At Rustik, we love word play. It’s what we do for fun. Words amuse us, but they often baffle us too. We started thinking about some of the most frequently used food idioms, and it made us wonder how they made their way into common parlance. So we checked in with one of our favourite sites, The Word Detective, to get some answers. This is part one of a four-part series we’ll publish throughout 2016.
Have you ever told someone to ‘take that with a grain of salt?’ The phrase essentially means to be skeptical about the information to follow, and not automatically assume it’s true. Evan Morris, the Word Detective, says the expression has been found in print since the mid-17th century. But its history probably stretches back much further – as far back as the Middle Ages. Just as salt has long been used to make dull food easier to swallow, a grain of salt can make a dubious story easier to believe.
From a salty expression, we turn to a sweet one: ‘selling like hotcakes.’ We wondered whether there was ever a consumer ‘hotcake’ fad related to that breakfast item. Turns out, not so much. But, Morris notes that hotcakes (also known as pancakes) are a popular foodstuff at church fairs and other community events throughout America, and the implication in this idiom is that they sell as fast as they can be cooked. One wonders why though, the expression ‘selling like pancakes’ never took off.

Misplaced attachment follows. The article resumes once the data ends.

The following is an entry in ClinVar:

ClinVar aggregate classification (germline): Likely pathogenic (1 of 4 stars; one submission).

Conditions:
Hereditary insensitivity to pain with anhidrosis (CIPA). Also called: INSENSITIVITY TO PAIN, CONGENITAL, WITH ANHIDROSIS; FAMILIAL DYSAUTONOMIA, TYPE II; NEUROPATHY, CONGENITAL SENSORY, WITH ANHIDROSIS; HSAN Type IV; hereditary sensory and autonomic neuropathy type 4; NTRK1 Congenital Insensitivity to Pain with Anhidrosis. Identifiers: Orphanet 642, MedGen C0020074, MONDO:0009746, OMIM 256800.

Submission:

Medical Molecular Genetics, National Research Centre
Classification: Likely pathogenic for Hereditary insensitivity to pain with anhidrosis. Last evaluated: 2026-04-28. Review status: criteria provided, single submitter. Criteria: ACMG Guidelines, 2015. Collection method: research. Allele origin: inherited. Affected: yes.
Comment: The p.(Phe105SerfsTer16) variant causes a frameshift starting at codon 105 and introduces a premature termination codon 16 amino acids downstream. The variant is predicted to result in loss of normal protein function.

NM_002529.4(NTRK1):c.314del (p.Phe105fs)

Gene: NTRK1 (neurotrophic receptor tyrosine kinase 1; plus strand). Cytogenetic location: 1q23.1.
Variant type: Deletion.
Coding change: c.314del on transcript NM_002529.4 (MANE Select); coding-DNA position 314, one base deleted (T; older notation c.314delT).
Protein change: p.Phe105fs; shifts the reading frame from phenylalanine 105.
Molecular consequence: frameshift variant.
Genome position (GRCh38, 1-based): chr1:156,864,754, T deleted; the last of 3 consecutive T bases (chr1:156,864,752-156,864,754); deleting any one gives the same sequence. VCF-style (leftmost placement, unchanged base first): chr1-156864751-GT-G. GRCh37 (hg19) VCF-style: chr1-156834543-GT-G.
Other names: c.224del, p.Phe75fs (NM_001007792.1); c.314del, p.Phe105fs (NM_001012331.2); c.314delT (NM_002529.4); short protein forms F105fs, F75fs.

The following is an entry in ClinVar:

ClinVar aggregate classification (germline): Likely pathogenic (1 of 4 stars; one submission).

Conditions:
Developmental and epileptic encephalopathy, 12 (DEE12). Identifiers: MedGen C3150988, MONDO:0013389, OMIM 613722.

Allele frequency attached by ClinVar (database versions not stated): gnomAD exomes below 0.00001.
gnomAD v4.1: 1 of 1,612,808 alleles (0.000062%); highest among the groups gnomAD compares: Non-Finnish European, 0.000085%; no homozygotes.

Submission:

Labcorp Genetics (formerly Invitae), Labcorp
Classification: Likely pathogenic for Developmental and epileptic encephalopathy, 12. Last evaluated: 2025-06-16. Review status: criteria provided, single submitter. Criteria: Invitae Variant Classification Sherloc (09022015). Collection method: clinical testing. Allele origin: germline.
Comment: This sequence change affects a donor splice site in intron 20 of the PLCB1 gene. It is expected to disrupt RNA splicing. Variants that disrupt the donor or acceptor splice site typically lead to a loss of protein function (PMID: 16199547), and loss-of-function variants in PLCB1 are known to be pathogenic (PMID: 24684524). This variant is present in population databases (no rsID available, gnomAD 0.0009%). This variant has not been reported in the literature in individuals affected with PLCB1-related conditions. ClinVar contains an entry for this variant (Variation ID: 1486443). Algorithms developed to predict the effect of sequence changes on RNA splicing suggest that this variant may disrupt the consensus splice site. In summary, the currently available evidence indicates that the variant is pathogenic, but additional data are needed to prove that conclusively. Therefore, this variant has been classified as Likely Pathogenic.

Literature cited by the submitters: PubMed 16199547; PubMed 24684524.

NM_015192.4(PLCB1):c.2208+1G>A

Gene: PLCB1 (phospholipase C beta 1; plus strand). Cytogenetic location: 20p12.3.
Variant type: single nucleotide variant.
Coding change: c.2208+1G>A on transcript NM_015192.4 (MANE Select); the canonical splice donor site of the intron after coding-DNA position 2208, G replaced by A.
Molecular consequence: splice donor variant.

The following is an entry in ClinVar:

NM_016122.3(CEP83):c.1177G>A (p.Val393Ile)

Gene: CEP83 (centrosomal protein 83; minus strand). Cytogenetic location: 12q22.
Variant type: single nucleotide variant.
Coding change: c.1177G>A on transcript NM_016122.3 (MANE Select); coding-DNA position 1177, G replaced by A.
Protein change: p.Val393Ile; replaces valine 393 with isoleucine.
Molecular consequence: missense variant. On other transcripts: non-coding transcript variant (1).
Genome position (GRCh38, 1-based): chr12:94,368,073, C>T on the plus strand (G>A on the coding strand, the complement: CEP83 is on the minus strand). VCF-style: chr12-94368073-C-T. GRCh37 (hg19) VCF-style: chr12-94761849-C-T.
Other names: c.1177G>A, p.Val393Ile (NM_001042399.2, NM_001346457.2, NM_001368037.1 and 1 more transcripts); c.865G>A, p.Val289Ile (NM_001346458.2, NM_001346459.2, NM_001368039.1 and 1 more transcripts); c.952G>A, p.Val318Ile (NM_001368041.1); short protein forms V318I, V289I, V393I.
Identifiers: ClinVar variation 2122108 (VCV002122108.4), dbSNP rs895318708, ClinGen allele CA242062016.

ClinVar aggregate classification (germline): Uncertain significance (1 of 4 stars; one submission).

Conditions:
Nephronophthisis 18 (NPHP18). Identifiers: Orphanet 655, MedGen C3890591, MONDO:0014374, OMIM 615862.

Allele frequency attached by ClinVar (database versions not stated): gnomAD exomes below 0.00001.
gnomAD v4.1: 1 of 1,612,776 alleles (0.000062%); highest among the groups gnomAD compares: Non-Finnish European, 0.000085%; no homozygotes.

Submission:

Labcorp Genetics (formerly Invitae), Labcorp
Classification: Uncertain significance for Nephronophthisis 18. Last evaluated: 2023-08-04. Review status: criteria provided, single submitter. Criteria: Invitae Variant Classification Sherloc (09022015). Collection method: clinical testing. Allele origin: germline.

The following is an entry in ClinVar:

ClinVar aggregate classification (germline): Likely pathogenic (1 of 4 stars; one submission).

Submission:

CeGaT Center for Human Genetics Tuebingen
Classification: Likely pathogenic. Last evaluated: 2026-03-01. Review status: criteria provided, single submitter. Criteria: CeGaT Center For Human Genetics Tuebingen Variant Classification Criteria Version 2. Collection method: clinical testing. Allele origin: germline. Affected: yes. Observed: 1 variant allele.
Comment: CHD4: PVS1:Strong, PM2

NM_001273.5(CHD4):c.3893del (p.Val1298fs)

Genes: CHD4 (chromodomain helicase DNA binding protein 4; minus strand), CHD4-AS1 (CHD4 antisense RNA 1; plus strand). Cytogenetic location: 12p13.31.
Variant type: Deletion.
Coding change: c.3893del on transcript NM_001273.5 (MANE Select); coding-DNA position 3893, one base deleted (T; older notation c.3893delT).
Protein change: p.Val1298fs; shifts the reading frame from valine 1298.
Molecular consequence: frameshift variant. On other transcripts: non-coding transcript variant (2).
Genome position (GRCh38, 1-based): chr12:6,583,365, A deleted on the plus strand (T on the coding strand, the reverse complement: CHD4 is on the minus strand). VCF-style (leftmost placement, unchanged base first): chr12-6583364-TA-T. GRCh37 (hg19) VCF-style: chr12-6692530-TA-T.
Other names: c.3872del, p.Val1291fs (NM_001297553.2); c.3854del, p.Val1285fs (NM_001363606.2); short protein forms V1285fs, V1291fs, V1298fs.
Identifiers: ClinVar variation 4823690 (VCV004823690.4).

Now for a cheesier conundrum… Why do we sometimes call the boss, or head honcho, ‘The Big Cheese?’ On this one, Morris really turns up some interesting information: he traces the origins of this expression to the word ‘chiz’, which means ‘thing’ in Persian or Urdu. Back in the days of the British Empire, ‘the real chiz’ (meaning ‘the real thing’ or ‘the real deal’) became a popular turn of phrase among Anglo-Indians. Eventually ‘chiz’ was Anglicized to ‘cheese.’
Chances are, The Big Cheese thinks he is pretty funny. You, on the other hand, might find his jokes a bit ‘corny.’ How did corn come to be associated with sentimental or banal humour? For this one we need look no further than the booming 19th-century seed catalogue industry. So keen was the competition to capture the customer’s attention that seed companies began to fill their catalogues not only with words and illustrations, but also with stories, riddles, cartoons and jokes – mostly silly and fairly low-brow. And so, an embarrassing joke came to be associated with a ‘corn catalogue,’ and that was simply shortened to ‘corny.’
The teller of a bad joke might find him or herself ‘in a bit of a pickle.’ To what do we owe this mysterious idiom? Morris says the expression first appeared in the 16th century. At that time, the word ‘pickle’ meant not the brined final product, but the brine itself, derived from the old Dutch word ‘pekel.’ Being ‘in a pickle’ aroused the image of being soaked in a sour bath, a predicament that would lead one to wonder: “what do I do now?” Morris notes that the use of the word ‘pickle’ to mean a pickled cucumber didn’t arise until the 18th century.